Our View on Monitoring Software

Monitoring Software has gained popularity with the COVID-19 pandemic as more people are working remotely.

Managers pushing for this software have the impression that time is a measurement of productivity and performance.

Sure, the assembly line worker (a position from the industrial age that will one day be replaced by a robot) will box more widgets in 24 hours than 10 hours, and it is completely understandable you want to make sure they are at their workstation to maximize output.

However, most work done “on company time” can’t be measured effectively on the strict metric of time.

Don’t mistake humans for robots.

A lot of employees today are better defined as “knowledge workers” – they have specific knowledge & skills, and thus their work outputs need to be measured differently from the assembly line worker. Knowledge workers perform best when they “train and sprint, then rest and reassess”.

You should consider what it says to your employees when you are monitoring their computer usage or have them on a live video stream all day:

It says we don’t trust you to do your job.

You should trust your employees to do their job. If you don’t trust them, you probably shouldn’t hire them in the first place. If they were there before your time, work with them to improve – a topic for another post.

The long term effects of employee monitoring and precise time tracking can have a lasting impact on workplace culture. It fosters distrust, resentment, and can lead to false assumptions on both sides of the “virtual table”.

Before you do anything, do your research. Metrics supplied by the company selling you the software or biometric time tracker might be a little bias in claiming a “50% boost in productivity!”.

It is possible for an employee to perform the same task as another, more effectively, in half the time without watching their every click and tracking the seconds spent at their desk:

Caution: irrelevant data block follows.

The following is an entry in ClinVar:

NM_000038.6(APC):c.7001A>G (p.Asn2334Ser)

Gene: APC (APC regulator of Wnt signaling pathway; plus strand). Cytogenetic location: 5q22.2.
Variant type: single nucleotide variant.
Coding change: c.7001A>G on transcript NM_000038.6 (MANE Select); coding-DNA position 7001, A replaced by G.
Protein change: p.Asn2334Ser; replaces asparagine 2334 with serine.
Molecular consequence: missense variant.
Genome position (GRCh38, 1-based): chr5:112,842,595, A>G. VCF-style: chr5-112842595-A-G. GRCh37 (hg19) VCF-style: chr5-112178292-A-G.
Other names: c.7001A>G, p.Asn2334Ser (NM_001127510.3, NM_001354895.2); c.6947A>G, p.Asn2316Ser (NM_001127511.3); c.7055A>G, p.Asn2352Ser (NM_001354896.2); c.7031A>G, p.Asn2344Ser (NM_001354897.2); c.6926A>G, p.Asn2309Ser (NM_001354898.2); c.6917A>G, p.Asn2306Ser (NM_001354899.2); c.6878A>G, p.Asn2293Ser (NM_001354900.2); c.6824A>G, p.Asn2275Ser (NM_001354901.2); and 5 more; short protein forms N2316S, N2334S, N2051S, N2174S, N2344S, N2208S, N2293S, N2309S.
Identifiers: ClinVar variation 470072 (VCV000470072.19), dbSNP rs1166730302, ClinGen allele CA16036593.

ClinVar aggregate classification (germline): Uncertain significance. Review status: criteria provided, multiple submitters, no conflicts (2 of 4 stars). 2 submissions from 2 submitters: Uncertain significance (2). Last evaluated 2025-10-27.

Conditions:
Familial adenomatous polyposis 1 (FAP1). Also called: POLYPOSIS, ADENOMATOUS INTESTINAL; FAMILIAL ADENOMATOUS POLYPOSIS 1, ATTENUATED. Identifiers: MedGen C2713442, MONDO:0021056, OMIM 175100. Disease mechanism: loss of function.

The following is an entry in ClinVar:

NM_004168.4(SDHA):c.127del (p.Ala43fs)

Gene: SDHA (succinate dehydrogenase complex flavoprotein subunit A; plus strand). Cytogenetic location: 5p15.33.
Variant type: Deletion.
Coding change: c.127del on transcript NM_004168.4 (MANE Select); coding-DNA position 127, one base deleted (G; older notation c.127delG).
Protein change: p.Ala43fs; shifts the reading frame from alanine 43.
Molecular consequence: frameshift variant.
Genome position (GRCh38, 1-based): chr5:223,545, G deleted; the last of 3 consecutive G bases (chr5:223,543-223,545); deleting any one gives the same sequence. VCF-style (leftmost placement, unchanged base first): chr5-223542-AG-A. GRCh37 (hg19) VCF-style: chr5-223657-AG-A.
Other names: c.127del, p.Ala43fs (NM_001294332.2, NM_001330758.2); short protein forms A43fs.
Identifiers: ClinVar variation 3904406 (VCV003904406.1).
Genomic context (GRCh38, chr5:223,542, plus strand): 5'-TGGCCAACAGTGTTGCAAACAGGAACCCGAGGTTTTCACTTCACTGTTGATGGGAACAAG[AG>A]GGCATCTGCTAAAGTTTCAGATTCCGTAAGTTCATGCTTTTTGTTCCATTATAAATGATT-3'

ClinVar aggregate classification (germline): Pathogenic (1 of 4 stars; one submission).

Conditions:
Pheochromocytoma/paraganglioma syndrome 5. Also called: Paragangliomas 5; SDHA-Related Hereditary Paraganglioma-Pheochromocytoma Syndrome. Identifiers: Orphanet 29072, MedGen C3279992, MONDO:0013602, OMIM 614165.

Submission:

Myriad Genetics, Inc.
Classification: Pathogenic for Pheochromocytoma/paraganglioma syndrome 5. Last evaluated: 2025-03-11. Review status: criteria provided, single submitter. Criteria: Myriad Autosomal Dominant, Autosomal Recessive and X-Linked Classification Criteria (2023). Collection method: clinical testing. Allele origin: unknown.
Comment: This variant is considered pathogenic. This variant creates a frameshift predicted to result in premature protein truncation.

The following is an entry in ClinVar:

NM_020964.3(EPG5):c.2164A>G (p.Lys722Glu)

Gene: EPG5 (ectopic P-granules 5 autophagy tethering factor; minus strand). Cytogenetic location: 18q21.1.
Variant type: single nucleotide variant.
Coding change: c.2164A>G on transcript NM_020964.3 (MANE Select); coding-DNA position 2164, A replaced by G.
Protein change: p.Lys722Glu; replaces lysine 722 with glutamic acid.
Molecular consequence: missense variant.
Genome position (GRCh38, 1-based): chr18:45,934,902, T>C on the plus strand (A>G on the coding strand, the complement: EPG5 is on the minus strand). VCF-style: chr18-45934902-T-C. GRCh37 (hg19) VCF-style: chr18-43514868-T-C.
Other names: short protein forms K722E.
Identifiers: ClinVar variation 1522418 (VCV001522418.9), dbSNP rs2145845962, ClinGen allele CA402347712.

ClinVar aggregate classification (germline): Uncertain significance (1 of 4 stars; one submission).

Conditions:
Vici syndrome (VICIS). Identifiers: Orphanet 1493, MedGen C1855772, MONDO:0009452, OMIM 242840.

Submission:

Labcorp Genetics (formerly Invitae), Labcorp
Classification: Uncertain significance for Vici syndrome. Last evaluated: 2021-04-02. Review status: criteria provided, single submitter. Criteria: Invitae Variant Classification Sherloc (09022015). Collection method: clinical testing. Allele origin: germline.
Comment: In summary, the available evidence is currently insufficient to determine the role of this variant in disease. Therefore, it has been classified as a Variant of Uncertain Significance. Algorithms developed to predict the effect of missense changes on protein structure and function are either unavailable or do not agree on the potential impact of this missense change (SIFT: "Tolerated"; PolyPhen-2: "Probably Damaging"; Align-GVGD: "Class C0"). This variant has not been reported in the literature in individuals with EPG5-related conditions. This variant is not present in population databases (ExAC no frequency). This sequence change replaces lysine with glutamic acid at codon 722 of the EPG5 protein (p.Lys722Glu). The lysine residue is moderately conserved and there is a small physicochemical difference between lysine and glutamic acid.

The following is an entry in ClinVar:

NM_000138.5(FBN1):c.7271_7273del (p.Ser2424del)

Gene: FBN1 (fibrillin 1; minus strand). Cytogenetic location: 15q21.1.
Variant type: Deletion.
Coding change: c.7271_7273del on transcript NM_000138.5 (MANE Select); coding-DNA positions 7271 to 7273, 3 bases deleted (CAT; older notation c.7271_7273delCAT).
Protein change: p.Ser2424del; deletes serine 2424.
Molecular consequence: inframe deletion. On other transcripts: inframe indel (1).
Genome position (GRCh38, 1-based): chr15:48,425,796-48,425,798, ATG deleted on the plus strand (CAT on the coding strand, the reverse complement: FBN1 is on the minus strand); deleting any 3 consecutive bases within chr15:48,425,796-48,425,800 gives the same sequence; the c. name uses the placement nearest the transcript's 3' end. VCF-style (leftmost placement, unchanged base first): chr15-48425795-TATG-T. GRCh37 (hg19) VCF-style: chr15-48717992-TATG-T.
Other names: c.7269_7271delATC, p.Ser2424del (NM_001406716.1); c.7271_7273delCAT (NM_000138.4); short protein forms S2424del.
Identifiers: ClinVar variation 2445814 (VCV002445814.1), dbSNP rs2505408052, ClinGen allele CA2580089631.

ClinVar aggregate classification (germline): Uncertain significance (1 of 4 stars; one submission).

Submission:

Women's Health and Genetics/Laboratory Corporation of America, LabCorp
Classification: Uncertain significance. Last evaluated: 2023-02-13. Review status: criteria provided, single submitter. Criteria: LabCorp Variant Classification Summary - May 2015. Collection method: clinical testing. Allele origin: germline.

How? If that employee loves their job because they work in a stress-free environment, they are confident in what they are doing, they do things to improve their health outside the workplace, and of course if they have the right tools and skills to do their job.

Spend time setting goals with individuals and teams. This provides an accurate metric you can use to gauge productivity and performance. Find out if your employees feel they have the right tools to do their job. Make sure they are happy and healthy. You want to attract great people, make them even better, and keep them with the organization as long as possible.

This is not to say that everyone can become a 5-star role model employee doing the work of 10 people, as some people just have bad attitudes toward work and responsibilities – and how to address this is its own topic.

Instead of paying for hardware or software for tracking & monitoring, consider spending that money on something that will improve output – vitamin D supplements (or a mid-morning walk in the sun) will help improve mood and alertness, consider a standing desk and good office chair, provide information and encourage healthy living, and research how other organizations have been successful while working remotely for the last 15+ years.

Like everything, try to learn from the best before acting on impulse (some reading recommendations below). Your ROI on this type of investment will pay off 1000 times.


  • Most productivity issues aren’t time-related, they are process and passion related.
  • You aren’t paying people for their time, you are paying them for their output. Taking some time to rest or disconnect isn’t stealing from the company, it’s part of the process of producing better work.
  • Install monitoring software or biometrics to obsessively track time and it will feel like punishment, making employees miserable and result in a decrease in effectiveness – much of it purely out of spite. Nobody will take a few extra minutes to themselves anymore and everyone will stay at their desks and surf the internet (or Facebook), and watch YouTube.
  • Hire great people, give them the right tools & guidance, set goals, and (this can’t be stressed enough) stop tracking every second “on company time”.


Two books written by pioneers of remote work (and the principles apply to any organization):

It Doesn’t Have to Be Crazy at Work

Remote: Office Not Required

Understand that time is not the metric to measure when it comes to work:

Breaking The Time Barrier

Simple advice on improving your everyday performance:

Own The Day, Own Your Life